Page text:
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PhD Structure

Upon successfully completing the MSc year (or equivalent training), students will progress to a three-year PhD to work on a project that they will have identified during the final stages of their MSc study and the first few weeks of their PhD study

Each PhD project will address a real-world system. PhD research in MathSys will be linked by a common set of shared mathematical techniques. This will allow students working on PhD research from very different fields to learn from each other and share a similar mathematical philosophy. Common mathematical elements that a MathSys PhD should be expected to include are:

  • Model construction and analysis;
  • Dynamics of systems;
  • Extracting structure from data;
  • Networks;
  • Optimisation, control and robustness.

PhD projects will also benefit from the close interactions with external partners and collaborators of the Centre and, in some cases, may have an additional member of the supervisory team from one of the external partners. It is anticipated that external collaborators will have specific areas, problems, or projects that a PhD student can work on, and these will be advertised to students in due course. Broad areas of potential PhD topics include:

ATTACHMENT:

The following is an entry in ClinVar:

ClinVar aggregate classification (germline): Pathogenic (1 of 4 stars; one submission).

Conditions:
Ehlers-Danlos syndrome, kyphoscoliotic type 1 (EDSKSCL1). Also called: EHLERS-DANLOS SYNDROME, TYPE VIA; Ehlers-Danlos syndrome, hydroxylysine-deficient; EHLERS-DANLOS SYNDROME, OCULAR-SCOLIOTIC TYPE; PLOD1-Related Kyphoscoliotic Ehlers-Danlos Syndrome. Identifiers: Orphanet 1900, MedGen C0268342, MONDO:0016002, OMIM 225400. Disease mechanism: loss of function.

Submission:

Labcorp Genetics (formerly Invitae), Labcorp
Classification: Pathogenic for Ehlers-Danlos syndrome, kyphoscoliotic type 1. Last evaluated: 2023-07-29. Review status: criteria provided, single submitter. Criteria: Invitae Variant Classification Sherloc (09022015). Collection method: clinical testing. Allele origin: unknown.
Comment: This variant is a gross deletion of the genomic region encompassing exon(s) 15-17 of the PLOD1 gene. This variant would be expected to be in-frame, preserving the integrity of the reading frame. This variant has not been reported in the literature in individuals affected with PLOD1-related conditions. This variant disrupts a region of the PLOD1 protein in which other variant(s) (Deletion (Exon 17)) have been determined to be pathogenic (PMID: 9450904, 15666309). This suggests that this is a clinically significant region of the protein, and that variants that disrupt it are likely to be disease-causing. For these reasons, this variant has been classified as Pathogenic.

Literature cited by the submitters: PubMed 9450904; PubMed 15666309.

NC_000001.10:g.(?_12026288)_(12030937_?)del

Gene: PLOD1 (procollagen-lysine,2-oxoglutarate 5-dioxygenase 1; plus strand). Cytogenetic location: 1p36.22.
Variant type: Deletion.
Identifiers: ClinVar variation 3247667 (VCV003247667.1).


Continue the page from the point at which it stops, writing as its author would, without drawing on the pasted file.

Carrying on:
• Human health and epidemics;
  • Systems engineering;
  • Financial risk and economics;
  • Crop/veterinary science;
  • Social behaviour and social science.

Transferable Skills

In line with university and EPSRC policy, the CDT puts considerable weight on students being equipped to apply research-based, organisational and presentation skills in a broad range of contexts. In the MSc year this is embedded within the four term-1 modules and in a Team Building Development session in Week Zero. For the PhD years there is a self-standing Transferable Skills Certificate. Both of these are being run in association with MOAC DTC . More information about this can be found here.